Both initiatives are a clear indication of the growing importance of legal technology, in terms of showing the need for law firms to have the right skillsets internally and that legal tech capabilities have moved far beyond ‘operational’ needs of just ‘keeping the lights on’ and have now moved front and centre in terms of strategic growth planning for law firms.
Machine learning/NLP tools are clearly part of this movement given that they can help in the direct production of legal work, such as via review, but legal tech’s impact also includes a whole new wave of technology that connects to risk and compliance analysis, litigation prediction, contracting automation tools, smart contract and blockchain technology, and a range of incremental changes to more well-developed tech such as DMSs and collaboration platforms.
In short, there is now so much new legal technology having an impact on how lawyers operate on a day to day basis and most importantly how they actually produce work that the more forward thinking firms are adapting their recruitment and career paths to meet these needs.
This is all the more important when one considers that the clients are becoming increasingly savvy to the benefits of this ‘new means of production’, leaving law firms that want to retain market position little option other than to adapt, while this market change is also offering early adopters the chance to compete more effectively against rivals in the legal market.
In this respect, AG has announced that from September it will bring in a new career path that will enable its lawyers to qualify within the firm’s Innovation and Legal Technology Team.
Alongside this, the firm is establishing a programme of rolling secondments for lawyers from each of its divisions to work and train within the Innovation and Legal Technology Team for a period of six months.
This secondment ‘offers internal lawyers first-hand experience developing new technology platforms and solutions as well as skills like coding, data capture and analytics, complementing their traditional legal expertise’, AG said in a statement.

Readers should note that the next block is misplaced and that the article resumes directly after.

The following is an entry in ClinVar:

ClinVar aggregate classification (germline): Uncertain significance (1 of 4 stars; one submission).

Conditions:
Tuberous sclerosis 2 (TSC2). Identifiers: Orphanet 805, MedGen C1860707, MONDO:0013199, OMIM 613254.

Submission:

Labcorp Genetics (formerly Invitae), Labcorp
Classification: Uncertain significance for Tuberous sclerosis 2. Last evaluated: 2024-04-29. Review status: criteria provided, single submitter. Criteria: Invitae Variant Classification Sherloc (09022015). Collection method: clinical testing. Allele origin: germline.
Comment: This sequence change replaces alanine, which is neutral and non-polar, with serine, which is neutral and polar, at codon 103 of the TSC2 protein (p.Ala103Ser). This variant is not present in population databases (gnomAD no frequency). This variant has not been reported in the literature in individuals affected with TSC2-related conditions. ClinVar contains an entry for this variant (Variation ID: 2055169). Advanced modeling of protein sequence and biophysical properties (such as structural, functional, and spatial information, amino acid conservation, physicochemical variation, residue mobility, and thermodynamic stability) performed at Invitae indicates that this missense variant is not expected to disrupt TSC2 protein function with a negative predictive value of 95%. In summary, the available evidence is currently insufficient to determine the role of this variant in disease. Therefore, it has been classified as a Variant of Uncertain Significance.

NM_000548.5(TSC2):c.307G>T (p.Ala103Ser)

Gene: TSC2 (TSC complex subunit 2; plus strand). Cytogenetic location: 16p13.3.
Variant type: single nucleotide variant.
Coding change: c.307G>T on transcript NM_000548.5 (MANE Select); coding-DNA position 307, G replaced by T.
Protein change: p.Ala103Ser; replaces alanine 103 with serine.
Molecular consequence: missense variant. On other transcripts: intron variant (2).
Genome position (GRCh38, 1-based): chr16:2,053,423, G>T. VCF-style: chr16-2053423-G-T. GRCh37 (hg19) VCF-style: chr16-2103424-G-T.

Meanwhile, A&O is establishing a two-year Advanced Delivery graduate programme. The firm said it is seeking graduates with STEM or Economics degrees to be part of a team ‘using the latest tools and software to bring legal expertise to the world in new and surprising ways’.
The firm explained that the new career path will have a programme that mirrors the structure of a training contract.
Beginning in September, four successful candidates will undertake four, six-month rotations in the Project Management Office and Legal Tech team of A&O. The graduates will be based in Fuse, its innovation incubator which has hosted several legal tech companies and is now embarking on its second round of hosting startups.
The A&O candidates will then be supported and funded in gaining a recognised qualification in project and/or process management and understanding its application through the provision of legal services.
Louise Forrest, Head of Legal Project Management and PeerPoint Consultant at A&O, said: ‘We’ve launched this scheme now so that we can shape junior project managers and legal technologists into the professionals that A&O and our clients will need in order to manage the great risks and even greater opportunities that technology presents.’
Kevin Oliver, Head of Advanced Delivery Technology, A&O, added: ‘Technology is only going to increase in importance and we expect that this group of people will play a crucial role in shaping the legal landscape of the future.’
Meanwhile, Kerry Westland, Head of Innovation and Legal Technology at AG, said of the initiatives there: ‘With three trainees currently in the team, we have seen directly the benefits these roles bring. Their training contract gives them the unique ability to see how technology can help address internal or client challenges. Offering a seat within the team, also ensures that our future lawyers will become equipped with additional skills that the lawyer of the future requires.’
‘As I completed my training contract in a similar way, the first to complete one in the TST, I know first-hand how important it is to combine new models of working with traditional legal expertise,’ she added.
Axel Koelsch, COO at AG, concluded: ‘As a firm we are dedicated to the development of our staff and coming up with new and innovative ways of doing this. Investing in our lawyers, creating new outside of the box roles and career paths and not being afraid to try something different is our mantra and something which we believe is vital in order to deliver the best service to our clients.’
[ Note: in England & Wales, young lawyers usually have a career path that includes two years as a ‘trainee’, often via a ‘training contract’ with a law firm, after which they then qualify formally as a solicitor. ]